My research focuses broadly on economic valuation of nonmarket goods and natural resources. That includes (1) the measurement of net value or net benefits received from natural resource use (an economic efficiency perspective) and (2) measuring economic activity associated with a particular good/service/activity, and studying how benefits and economic activity accrue to groups or sectors within the economy (an economic distribution or equity perspective). More recent work has been aimed at more effectively incorporating the public and their preferences into land management planning deliberations and decisions. These lines of research are applied to national forests and the diversity of their uses.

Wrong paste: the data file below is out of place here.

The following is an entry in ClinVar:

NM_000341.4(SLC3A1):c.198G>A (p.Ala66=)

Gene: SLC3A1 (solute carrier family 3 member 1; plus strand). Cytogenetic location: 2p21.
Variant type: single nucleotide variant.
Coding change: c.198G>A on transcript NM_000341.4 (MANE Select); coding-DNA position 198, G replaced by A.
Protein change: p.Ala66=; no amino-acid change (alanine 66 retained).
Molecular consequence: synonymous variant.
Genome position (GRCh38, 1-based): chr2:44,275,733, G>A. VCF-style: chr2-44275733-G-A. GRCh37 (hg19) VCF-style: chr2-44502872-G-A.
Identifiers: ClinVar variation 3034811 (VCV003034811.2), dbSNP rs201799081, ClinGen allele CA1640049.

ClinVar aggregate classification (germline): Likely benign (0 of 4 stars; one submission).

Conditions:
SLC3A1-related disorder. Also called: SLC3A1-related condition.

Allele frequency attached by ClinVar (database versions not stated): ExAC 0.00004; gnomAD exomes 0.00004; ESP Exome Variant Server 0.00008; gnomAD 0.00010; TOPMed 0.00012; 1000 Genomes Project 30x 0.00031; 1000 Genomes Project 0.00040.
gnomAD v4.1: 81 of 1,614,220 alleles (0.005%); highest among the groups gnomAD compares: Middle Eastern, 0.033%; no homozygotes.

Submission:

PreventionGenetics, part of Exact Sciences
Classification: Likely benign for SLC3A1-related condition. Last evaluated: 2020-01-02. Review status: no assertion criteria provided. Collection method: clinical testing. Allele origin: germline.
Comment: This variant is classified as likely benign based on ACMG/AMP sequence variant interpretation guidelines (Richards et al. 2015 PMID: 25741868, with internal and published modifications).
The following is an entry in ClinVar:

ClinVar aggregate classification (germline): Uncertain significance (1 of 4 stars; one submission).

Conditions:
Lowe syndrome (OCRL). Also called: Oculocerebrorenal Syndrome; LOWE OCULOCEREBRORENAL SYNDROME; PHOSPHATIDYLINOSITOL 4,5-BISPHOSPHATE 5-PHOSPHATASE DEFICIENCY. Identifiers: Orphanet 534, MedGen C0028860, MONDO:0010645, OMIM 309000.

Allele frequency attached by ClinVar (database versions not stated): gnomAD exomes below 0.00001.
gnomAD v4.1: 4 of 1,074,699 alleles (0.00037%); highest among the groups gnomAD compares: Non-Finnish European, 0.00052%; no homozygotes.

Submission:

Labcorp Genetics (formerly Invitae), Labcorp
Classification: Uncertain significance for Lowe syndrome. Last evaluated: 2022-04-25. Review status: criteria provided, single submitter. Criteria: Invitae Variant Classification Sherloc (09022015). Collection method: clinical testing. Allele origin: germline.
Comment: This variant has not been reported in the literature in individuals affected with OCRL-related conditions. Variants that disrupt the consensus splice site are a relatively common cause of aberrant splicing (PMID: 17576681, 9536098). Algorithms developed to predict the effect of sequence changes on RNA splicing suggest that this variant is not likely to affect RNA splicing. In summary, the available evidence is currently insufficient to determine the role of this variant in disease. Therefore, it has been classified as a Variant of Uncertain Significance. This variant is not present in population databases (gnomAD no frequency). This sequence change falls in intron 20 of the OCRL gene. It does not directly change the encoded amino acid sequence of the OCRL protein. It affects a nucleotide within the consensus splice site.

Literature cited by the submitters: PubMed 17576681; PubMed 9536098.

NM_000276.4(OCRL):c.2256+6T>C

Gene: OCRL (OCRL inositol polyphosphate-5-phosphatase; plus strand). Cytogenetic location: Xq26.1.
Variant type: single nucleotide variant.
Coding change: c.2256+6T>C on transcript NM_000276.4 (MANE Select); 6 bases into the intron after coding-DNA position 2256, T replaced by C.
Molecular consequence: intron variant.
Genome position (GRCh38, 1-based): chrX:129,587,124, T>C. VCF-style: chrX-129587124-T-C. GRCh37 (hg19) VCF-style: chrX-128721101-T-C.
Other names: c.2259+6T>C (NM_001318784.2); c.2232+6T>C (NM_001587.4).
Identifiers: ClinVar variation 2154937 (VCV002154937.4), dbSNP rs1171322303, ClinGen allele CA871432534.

A hundred years of fire suppression, combined with several years of drought conditions, has led to forests that are overly dense, susceptible to disease and insect infestation, and pose an increased risk of catastrophic wildfire. Biomass removal is needed to: (1) restore and/or improve forest health; (2) reduce the risk of catastrophic wildfire; (3) reduce hazards resulting from insect and disease killed trees; among other things. Biomass removal is expensive. When the dominant material harvested is small diameter, so high value saw logs are scarce, and markets for wood products are down, it is not profitable for contractors to bid on many timber sales and forest treatment projects. Coupled with that is the disposal problem associated with residual material from biomass removal. It is costly to haul away, and burning in place presents problems. Anything that results in value-added products from biomass, and especially from residual materials, enhances the feasibility of biomass removal and treatment projects. Utilization of biomass also offers potential benefits for rural economic development. In order to use biomass to achieve these benefits, we must learn about the range of uses and products that can come from woody biomass and how they might enter into society's broad market.